Living Bird Magazine
Black-necked StiltHimantopus mexicanus
- ORDER: Charadriiformes
- FAMILY: Recurvirostridae
Black-necked Stilts are among the most stately of the shorebirds, with long rose-pink legs, a long thin black bill, and elegant black-and-white plumage that make them unmistakable at a glance. They move deliberately when foraging, walking slowly through wetlands in search of tiny aquatic prey. When disturbed, stilts are vociferous, to put it mildly, and their high, yapping calls carry for some distance. More ID Info
Find This Bird
In mudflats, saltmarshes, flooded fields, or salt pans, Black-necked Stilts are among the most conspicuous and readily identified of all shorebirds. Their frequent calling during the nesting season (and when disturbed) makes them easy to locate. Carrying a spotting scope—or borrowing a look through a fellow birder’s scope—is helpful in this habitat, where these small birds are usually some distance away.
- Cigüeñuela Cuellinegra (Spanish)
- Échasse d'Amérique (French)
- Cool Facts
- Five species of rather similar-looking stilts are recognized in the genus Himantopus. They have the second-longest legs in proportion to their bodies of any bird, exceeded only by flamingos.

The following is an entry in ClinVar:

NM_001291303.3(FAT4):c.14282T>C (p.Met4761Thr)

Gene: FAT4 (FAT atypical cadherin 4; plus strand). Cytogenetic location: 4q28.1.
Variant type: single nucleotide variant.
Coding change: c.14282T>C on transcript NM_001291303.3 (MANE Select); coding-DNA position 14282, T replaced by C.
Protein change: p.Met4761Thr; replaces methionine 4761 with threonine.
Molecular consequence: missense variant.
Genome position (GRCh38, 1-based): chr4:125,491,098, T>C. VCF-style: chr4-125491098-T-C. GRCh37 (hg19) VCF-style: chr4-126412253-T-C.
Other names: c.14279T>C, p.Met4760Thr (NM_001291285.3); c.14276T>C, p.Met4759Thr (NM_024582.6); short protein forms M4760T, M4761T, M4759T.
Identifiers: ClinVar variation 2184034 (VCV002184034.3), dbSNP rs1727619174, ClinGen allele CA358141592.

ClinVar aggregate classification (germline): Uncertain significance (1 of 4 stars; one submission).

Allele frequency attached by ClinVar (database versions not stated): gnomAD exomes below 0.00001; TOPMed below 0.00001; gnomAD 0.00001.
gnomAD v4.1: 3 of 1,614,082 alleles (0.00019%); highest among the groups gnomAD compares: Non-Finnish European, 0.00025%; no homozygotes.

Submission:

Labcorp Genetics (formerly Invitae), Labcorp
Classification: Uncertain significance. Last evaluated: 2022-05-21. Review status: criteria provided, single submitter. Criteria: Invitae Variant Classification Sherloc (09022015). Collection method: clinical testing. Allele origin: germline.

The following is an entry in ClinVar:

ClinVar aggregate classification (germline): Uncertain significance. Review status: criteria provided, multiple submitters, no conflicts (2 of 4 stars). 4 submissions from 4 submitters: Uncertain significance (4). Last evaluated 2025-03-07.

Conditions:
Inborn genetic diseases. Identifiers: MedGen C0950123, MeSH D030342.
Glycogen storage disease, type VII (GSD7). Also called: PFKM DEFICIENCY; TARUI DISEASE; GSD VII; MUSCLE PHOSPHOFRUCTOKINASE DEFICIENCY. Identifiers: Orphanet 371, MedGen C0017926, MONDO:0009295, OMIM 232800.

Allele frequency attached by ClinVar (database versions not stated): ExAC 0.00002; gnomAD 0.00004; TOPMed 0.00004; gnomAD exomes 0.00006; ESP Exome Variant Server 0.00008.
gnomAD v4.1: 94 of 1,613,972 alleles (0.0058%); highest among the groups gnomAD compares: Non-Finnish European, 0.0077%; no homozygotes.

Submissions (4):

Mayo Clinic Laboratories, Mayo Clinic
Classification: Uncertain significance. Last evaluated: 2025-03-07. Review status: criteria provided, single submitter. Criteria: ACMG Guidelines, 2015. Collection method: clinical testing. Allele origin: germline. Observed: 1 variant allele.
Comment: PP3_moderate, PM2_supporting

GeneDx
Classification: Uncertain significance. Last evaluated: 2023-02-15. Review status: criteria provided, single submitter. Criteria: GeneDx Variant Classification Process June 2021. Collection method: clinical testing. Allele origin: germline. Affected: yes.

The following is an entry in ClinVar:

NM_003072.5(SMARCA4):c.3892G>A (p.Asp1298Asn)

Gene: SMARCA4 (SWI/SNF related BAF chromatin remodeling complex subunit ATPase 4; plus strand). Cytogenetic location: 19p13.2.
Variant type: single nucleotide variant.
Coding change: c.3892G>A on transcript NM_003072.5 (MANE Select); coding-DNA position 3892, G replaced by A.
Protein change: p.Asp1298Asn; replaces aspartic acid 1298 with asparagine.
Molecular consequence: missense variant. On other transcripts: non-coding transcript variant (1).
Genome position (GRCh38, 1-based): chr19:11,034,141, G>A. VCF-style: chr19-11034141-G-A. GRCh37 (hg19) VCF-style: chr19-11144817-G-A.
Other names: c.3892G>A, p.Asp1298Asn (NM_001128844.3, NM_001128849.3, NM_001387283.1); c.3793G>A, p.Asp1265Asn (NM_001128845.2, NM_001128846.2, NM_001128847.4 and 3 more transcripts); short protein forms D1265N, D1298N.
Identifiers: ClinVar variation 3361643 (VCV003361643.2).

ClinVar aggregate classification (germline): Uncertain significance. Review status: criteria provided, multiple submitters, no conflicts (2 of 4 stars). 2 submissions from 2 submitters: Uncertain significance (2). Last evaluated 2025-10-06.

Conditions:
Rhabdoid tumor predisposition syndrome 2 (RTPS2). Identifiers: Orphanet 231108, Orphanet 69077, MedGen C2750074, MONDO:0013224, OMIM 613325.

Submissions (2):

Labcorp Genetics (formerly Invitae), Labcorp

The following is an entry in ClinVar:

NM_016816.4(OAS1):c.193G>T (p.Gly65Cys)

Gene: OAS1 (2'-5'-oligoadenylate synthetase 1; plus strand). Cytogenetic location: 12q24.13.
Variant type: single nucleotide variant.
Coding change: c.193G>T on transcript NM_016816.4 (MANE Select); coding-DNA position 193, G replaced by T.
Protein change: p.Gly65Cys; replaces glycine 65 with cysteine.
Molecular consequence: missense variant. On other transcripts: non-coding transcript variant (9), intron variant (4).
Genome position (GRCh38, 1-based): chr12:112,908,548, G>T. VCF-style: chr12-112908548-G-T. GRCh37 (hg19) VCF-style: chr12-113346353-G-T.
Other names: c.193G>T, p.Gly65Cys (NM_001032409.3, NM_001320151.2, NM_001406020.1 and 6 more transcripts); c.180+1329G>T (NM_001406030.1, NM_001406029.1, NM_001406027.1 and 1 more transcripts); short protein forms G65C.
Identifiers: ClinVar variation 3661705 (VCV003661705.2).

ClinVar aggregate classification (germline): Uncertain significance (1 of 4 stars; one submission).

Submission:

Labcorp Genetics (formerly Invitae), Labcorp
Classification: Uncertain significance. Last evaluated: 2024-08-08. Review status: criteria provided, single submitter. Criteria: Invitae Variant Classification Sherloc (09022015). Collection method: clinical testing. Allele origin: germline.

- The Hawaiian subspecies of Black-necked Stilt (knudseni) has the black of its neck reaching much farther forward than the mainland forms. Habitat loss and hunting led to a sharp decline in its numbers. The few freshwater wetlands found on the Hawaiian Islands are its main habitat. Its name in the Hawaiian language is Aeo, which means "one standing tall.”
- Black-necked stilts sometimes participate in a "popcorn display,” which involves a group of birds gathering around a ground predator and jumping, hopping, or flapping to drive it away from their nests.
- The oldest recorded Black-necked Stilt was at least 12 years, 5 months old. it was banded in Venezuela and refound in the Lesser Antilles.
- Black-necked Stilt and American Avocet belong to the same family (Recurvirostridae), and they are capable of hybridizing and producing young. The hybrid offspring are rare. Birders who have documented this cross have given it the nickname “avo-stilt.”